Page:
Chancellor Walcott speaks at the Mayor's Young Mens Initiative Summit in Harlem. Schools Chancellor Dennis Walcott wanted attendees at the Mayor's Young Men's Initiative Summit to know that even programs with the best intentions can be tricky to execute. This lesson, he said, would be particularly important for city officials as they implement a sweeping new initiative to address the educational and economic disparities between male students of color and their peers. Walcott stopped by the day-long summit to represent the Department of Education, which is leading up the Expanded Success Initiative, one of several prongs of the Bloomberg administration's Young Men's Initiative. At a cost of $24 million, the project will bring researchers into schools that are succeeding with male students of color. But nearly nine months after it was announced, the department still hasn't picked which schools to show off. The city has assembled a shortlist of 81 eligible schools and will by the end of May pick 40 who want to participate — and receive a $250,000 bonus. To be eligible, a school must have a four-year graduation rate above 65 percent, an A or B on its most recent progress report, and a student body where at least 35 percent are black or Latino males and 60 percent are qualified for free or reduced-price lunch. It must also promise to implement even more aggressive strategies to help black and Latino male students. When he announced the Young Men's Initiative in August, Mayor Bloomberg promised swift changes to schools serving the highest proportions of black and Latino students. Already, the department has begun giving high schools extra credit when those students make progress. Schools have started to benefit from a literacy program and a middle school mentoring initiative, neither of which the department is administering. But the Expanded Success Initiative has been slow to start.
March 22, 2012
Mentoring program pairs Latina students and strong role models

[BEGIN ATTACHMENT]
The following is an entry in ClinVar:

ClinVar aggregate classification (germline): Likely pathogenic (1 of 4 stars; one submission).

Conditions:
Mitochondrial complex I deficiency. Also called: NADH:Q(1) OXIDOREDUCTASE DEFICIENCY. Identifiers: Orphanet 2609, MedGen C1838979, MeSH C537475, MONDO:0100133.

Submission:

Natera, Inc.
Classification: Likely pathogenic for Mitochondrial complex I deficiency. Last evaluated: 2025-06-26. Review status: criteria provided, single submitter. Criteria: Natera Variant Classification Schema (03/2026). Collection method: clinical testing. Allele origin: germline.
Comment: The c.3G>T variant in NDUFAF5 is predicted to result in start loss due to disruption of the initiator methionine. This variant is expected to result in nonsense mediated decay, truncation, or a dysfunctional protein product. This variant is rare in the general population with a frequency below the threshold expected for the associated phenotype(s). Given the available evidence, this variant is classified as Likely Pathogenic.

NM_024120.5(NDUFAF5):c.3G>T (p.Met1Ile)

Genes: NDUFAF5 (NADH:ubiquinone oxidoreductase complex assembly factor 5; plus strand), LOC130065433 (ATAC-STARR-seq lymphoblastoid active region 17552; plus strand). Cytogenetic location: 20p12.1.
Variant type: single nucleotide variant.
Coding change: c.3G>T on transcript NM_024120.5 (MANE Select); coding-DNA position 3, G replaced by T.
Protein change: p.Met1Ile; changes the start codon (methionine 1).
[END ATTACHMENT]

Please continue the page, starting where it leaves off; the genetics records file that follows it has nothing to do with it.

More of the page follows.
Mairelys Alberto, Pilar Larancuent, and Ana Banegas address a group of Latina students at a Mentoring Latinas panel discussion on Wednesday. As a young adult watching Univision in the Bronx, Ana Banegas — now a Fordham University graduate student — was galvanized by the "Orgullo Hispano" campaign. Banegas, who immigrated from Honduras when she was eight years old, told her mother that one day she would be worthy of Orgullo Hispano, or Hispanic Pride. Now, as a mentor through Fordham's Mentoring Latinas program, Banegas can pass that vision to city students who are not so different from herself at their age. Mentoring Latinas, founded in 2003, pays college students to build relationships with Latina girls in the Bronx, with the goal of empowering the young women and encouraging them to aim higher in school. In the last year, the city launched an initiative to help young Latino men find employment and perform better in school. Girls, who typically do better in school and are less likely to run into trouble with the law, aren't part of the initiative. But Latina girls need a helping hand, too. Mentoring Latinas cites statistics about Latinas' high birth rate — more than half of Latinas have at least one child before age 20 — and high rate of attempted suicide to explain why young women need positive role models and receptive ears. The mentors and mentees typically pair off on Wednesday afternoons, spending time bonding while walking through campus talking about their lives and futures. This week, they came together in a bright room on Fordham’s Rose Hill campus for a panel discussion featuring Banegas; Mairelys Alberto, the outreach programs coordinator at El Museo del Barrio; and Pilar Larancuent, a youth development coordinator at Graham Windham. The trio spoke to girls who attend Belmont Preparatory High School and M.S. 45 Thomas C. Giordano, their Fordham mentors, and Mentoring Latina sponsors — including representatives of AT&T, which partly funds the initiative through Aspire Grants.